Key Inflation Measure Spikes Again, Hits Highest Level Since 1991

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A consumer price measurement used by the Federal Reserve to track inflation spiked again in June and hit its highest level since 1991, government data showed.

The personal consumption expenditures (PCE) price index increased 4% over the 12 months between July 2020 and June, according to a Bureau of Economic Analysis report released Friday. Excluding volatile energy and food prices, the index spiked 3.5% in that same 12-month period.

The index increased 0.5% in June, in line with economists’ forecasts, CNBC reported.

“Inflation has increased notably and will likely remain elevated in coming months before moderating,” Federal Reserve Board Chair Jerome Powell said during a press conference this week. “As the economy continues to reopen and spending rebounds, we are seeing upward pressure on prices, particularly because supply bottlenecks in some sectors have limited how quickly production can respond in the near term.”

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Federal Reserve Chair: Inflation to be ‘Elevated for Months’

Jerome Powell

Federal Reserve Chairman Jerome Powell tried to calm lawmakers’ fears about rising inflation but also said it would probably remain elevated for months to come.

Testifying before Congress this week, Powell said the Federal Reserve was willing to step in to address the situation, but that inflation should level out next year.

“As always, in assessing the appropriate stance of monetary policy, we will continue to monitor the implications of incoming information for the economic outlook and would be prepared to adjust the stance of monetary policy as appropriate if we saw signs that the path of inflation or longer-term inflation expectations were moving materially and persistently beyond levels consistent with our goal,” Powell said in his prepared testimony.

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Red States Top Those with Lowest Unemployment Rates

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Republican-led states and Vermont reported the lowest unemployment rates in April, according to a new report by the U.S. Commerce Department. States led by Democratic governors recorded the highest jobless rates, according to the report.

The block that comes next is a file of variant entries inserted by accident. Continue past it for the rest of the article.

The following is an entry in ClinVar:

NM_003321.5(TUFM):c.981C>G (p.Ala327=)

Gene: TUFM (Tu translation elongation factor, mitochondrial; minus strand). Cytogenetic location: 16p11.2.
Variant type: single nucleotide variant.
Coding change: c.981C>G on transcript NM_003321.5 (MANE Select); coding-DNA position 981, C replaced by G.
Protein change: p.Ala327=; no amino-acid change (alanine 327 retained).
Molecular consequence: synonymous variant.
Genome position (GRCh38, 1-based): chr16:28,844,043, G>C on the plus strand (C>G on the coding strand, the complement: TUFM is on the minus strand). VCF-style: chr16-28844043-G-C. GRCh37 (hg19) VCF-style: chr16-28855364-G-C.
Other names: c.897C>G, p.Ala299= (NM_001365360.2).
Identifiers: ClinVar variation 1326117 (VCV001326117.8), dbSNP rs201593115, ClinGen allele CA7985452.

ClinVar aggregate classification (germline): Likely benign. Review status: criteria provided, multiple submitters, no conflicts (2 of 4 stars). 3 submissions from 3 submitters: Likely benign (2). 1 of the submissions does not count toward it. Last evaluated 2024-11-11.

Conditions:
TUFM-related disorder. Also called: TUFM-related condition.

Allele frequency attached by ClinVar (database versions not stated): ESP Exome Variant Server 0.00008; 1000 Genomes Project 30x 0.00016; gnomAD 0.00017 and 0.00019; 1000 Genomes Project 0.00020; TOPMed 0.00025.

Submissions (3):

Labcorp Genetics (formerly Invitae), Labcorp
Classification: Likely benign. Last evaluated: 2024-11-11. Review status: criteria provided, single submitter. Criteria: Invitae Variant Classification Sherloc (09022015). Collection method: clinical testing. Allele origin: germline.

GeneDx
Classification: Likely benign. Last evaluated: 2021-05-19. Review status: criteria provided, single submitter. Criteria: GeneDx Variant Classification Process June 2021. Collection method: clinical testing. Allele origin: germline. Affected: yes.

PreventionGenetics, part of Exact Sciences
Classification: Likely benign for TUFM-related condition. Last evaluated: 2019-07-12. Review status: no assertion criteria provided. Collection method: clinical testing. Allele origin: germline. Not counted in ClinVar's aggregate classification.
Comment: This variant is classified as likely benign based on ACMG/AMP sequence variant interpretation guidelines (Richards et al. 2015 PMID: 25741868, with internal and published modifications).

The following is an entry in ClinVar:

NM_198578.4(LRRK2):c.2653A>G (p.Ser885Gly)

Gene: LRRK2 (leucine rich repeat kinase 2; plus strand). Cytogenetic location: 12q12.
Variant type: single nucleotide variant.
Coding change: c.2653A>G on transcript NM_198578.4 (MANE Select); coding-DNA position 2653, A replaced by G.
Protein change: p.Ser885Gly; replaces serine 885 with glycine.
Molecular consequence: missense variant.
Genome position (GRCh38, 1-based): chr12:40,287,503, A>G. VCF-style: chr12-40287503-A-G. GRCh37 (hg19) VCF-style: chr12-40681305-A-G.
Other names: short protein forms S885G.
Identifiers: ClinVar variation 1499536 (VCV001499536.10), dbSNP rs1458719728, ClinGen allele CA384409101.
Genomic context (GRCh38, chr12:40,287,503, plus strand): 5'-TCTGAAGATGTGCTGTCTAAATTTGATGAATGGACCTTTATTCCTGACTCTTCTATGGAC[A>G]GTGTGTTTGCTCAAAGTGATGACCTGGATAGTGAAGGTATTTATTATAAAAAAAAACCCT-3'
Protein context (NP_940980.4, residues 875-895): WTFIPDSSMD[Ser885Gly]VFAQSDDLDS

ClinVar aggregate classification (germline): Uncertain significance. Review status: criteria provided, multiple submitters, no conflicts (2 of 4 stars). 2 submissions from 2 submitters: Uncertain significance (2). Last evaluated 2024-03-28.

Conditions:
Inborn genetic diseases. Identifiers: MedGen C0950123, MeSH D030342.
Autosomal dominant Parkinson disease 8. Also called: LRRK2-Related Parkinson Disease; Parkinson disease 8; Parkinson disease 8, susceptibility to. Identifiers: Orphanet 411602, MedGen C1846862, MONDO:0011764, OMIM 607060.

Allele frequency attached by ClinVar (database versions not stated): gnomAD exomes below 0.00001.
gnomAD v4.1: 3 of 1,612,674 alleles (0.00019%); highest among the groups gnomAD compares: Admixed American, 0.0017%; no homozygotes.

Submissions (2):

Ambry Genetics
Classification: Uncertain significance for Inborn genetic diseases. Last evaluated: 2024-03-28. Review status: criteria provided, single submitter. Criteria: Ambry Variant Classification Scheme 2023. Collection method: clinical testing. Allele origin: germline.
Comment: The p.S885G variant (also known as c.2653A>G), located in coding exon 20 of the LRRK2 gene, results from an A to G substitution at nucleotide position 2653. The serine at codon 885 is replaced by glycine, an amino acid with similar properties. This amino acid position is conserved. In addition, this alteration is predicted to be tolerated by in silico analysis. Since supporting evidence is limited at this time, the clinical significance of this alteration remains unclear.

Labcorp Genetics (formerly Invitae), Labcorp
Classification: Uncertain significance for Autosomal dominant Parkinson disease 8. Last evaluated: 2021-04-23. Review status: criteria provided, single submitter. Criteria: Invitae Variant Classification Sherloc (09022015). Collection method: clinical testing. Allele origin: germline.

Unemployment rates were lower in April in 12 states and the District of Columbia and stable in 38 states, according to the U.S. Bureau of Labor Statistics.

States with the highest unemployment rates in April were Hawaii (8.5%), California (8.3%), New Mexico and New York (both at 8.2%), and Connecticut (8.1%). All five states with the highest unemployment are run by Democratic trifectas, meaning Democrats control the governor’s office and both houses of the state legislature.

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Senate Republicans Expand Investigation into ‘Woke Mission Creep’ of Federal Reserve

Federal Reserve

Senate Banking Committee Republicans have expanded an investigation into regional Federal Reserve banks over their alleged “woke mission creep.”

Republicans on the Senate Banking Committee sent letters to regional Federal Reserve banks in Minneapolis, Boston and Atlanta demanding a briefing with leaders and documents related to a recent “Racism and the Economy” initiative, GOP staffers said during a press briefing Monday morning. Engaging in political advocacy is out of the Fed’s purview, the letters said.

“Of course, racism is abhorrent and has no place in our society…. I recognize the interest in studying economic disparities along demographic lines, such as race and gender,” Banking Committee Ranking Member Pat Toomey wrote in the letters sent Sunday.

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Inflation Increasing Quicker Than Expected, Former Treasury Secretary Larry Summers Says

Larry Summers

Top American economist Larry Summers is sounding the alarm on rising U.S. inflation, saying that it is ticking up quicker than he originally expected.

Inflation is increasingly a more concerning and larger threat as consumer prices continue to rise, former National Economic Council Director and Treasury Secretary Larry Summers told Axios on Monday. He also criticized the Federal Reserve’s policies, suggesting that its decision to keep interest rates low could harm the economy.

“Data are pointing more towards higher inflation than I expected, and sooner,” Summers told Axios. “With more inflation signs sooner than I would have expected.”

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